The Basics of American Government 3E

Chapter 9: Executive Agencies

Read or download the textbook here.


by Barry D. Friedman

Woodrow Wilson's cabinet, from the Presidential Library Archives in Staunton, VA [No restrictions], via Wikimedia CommonsArticle II, Section 3, of the Constitution empowers the president to “take Care that the Laws be faithfully executed.” Executing the thousands of laws that Congress has enacted requires the work of more than one official, so an enormous administrative apparatus (commonly referred to as the “bureaucracy”) is in place to execute the laws under the president’s supervision. During the more than 230 years since the Constitution went into effect, the administrative establishment has grown piecemeal, with a wide variety of institutional forms (such as departments, multi-member commissions, government corporations, and other types) that have been installed for sound or arbitrary reasons. The officials who are appointed to serve in the executive branch obtain their jobs in a variety of ways: sometimes based on rewarding loyalty to the president and sometimes based on installing the most qualified individual. While the president struggles to cause his subordinates to take direction from him, he discovers to his chagrin that bureaucrats – to serve their own interests or to hold on to their jobs – routinely act, instead, to indulge members of Congress, clientele groups, and others who are just as adamant as the president about their own interests that, they are convinced, ought to be served by the administration.

Federal Communications Commission [Public domain], via Wikimedia Commons


Chapter 9: Executive Agencies

I. Introduction to the Executive Branch
A. Article II is silent about the organizational structure of the executive branch
B. The Constitution left it to Congress to decide
C. Congress established three original departments, beginning the President's Cabinet
II. The Structure of the Administrative Branch
A. Departments and Bureaus
1. Three original
2. Bureaus and Bureaucracy; Agencies and Departments
3. Today, the national government has 15 departments
4. Cabinet seniority determines the order of presidential succession, a er the vice president, speaker of the House, and president pro-tempore of the Senate.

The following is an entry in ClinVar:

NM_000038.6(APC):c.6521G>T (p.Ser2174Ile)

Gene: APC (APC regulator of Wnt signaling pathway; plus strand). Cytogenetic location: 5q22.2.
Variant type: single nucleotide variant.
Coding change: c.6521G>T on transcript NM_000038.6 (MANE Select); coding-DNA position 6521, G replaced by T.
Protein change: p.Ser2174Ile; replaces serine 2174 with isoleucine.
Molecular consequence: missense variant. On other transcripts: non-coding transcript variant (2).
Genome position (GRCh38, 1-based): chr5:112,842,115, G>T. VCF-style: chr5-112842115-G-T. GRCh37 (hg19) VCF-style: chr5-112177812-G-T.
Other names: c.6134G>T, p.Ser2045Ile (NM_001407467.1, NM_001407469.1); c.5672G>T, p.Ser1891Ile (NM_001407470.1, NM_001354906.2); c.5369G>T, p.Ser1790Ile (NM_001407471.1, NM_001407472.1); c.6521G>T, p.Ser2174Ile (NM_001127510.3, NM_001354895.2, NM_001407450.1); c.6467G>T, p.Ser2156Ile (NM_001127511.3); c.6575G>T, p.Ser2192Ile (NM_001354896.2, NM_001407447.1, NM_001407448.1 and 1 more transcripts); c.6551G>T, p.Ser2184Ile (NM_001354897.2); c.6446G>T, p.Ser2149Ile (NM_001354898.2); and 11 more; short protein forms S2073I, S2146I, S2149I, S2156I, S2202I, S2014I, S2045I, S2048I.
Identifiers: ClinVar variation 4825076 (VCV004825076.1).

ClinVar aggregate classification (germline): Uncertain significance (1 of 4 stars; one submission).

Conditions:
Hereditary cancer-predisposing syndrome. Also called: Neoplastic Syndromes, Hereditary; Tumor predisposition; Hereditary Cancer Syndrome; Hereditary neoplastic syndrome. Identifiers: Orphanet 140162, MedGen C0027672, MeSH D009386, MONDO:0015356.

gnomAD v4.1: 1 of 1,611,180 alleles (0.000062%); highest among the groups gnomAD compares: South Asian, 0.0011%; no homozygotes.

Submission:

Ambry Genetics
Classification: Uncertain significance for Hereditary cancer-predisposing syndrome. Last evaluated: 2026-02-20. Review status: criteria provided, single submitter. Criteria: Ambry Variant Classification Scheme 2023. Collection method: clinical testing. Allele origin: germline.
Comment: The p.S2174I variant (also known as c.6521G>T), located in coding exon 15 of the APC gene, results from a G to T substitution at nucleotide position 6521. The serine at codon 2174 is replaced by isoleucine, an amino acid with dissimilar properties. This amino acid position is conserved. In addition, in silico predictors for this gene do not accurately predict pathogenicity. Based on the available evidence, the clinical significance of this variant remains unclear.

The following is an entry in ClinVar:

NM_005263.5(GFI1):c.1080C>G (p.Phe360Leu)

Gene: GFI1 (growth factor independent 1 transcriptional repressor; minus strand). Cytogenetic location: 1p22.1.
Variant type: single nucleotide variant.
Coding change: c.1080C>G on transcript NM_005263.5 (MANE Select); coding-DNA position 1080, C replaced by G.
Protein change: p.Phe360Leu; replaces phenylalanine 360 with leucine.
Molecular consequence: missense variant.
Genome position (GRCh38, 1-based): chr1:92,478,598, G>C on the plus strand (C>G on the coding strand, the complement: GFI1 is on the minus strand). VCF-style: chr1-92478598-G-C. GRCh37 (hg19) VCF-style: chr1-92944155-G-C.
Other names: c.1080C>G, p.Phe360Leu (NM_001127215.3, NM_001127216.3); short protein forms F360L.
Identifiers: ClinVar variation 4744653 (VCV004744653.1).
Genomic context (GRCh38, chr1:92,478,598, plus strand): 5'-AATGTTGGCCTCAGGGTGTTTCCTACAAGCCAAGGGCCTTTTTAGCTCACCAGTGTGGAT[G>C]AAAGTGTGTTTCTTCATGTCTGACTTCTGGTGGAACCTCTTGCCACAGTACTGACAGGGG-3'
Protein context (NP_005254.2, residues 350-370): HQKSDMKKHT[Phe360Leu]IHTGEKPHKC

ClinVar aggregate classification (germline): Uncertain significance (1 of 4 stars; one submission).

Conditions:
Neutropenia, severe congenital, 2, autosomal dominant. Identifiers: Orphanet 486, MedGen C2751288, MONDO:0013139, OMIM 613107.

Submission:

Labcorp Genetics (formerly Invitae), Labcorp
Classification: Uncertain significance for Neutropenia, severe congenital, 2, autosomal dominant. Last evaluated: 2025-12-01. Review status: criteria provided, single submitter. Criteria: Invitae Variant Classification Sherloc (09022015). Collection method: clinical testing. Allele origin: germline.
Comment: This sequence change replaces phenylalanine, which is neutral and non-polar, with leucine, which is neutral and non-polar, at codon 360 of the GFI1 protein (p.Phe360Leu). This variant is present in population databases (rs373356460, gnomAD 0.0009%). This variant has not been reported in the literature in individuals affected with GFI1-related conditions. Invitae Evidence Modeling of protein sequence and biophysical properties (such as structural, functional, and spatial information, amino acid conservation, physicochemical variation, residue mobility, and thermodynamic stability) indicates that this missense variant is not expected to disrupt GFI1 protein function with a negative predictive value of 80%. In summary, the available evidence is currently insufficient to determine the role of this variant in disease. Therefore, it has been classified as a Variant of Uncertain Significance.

B. Executive Office of the President
1. Budget and Accounting Act of 1921
2. Brownlow Committee – 1937
3. Executive Office of the President
4. Office of Management and Budget
C. Regulatory Institutions
1. Regulation
2. Interstate Commerce Commission (ICC)
3. Rules and regulations that have the force of law
4. All three major powers of government
5. Economic regulation
6. Independent Regulatory Commissions
7. Rathbun (Humphrey's Executor) vs. United States
8. Independent Executive Agencies
9. Social regulation
D. Public Enterprises
1. Purpose of these institutions is to sell goods and services
2. Users pay for the cost of goods and services (not the taxpayer)
3. Examples: United States Post Office, Tennessee Valley Authority
III. Quasi legislative and judicial powers
A. Quasi judicial- make decisions in individual cases (such as determining deceptive advertising)
B. Quasi legislative—they make rules that apply to all classes of people
C. Economic Regulation- issues that shape industry (banning certain business practices)

Federal Communications Commission [Public domain], via Wikimedia Commons

IV. How Executive Branch employees obtain their jobs
A. Partisan appointment
1. Patronage system ("spoils system")
2. Civil Service Act of 1883
B. Professional and Clerical Positions
3. General Schedule Classification System (GS)
4. Merit system – federal civil service
C. Uniformed Appointment
1. Military service/ranks
D. Impartial Appointment
1. Federal Wage system (WG)
V. The Principles of the Bureaucracy
A. The major difference between bureaucracy and business is that businesses operate for profit while government has to focus on fairness, accountability and the delivery of services.
1. Job SPECIALIZATION- every worker is assigned a specific job or task at which they become an expert (assembly line worker)---this supposedly ensures maximum productivity and expertise.
2. HIERARCHY of Authority- workers are organized by a strict chain of command (military like)—workers are coordinated in a rigid fashion
3. SYSTEM of Rules- well constructed rules are strictly enforced to ensure compliance with the organization’s mission and to provide consistent service
4. IMPEPERSONALITY of Operation- personal feelings should not affect decision making in a government organization—focus is on delivering public services with an impersonal focus---little wiggle room like in the private sector
B. Defiance of Hierarchical Authority
1. Oversimplicity of the Hierarchical Model
a. Congress and Oversight
b. Judiciary
c. Clientele Groups
d. Others
C. Grover Starling's Force Field Diagram

Max Weber in 1917 [Public domain], via Wikimedia Commons

Max Weber in 1917.


Test Your Knowledge

How well do you understand the concepts and roles of executive agencies? Check your understandings using the flashcards below!



For Further Reading

Please see Chapter 9 References on pages 267-268 of the textbook for primary sources and readings.

History of the Presidential Cabinet by Jesse Greenspan.
The presidential cabinet has come a long way since Alexander Hamilton and Thomas Jefferson used to duke it out during the Washington administration.

To learn more about specific executive agencies, please visit's website, an official website of the United States Government.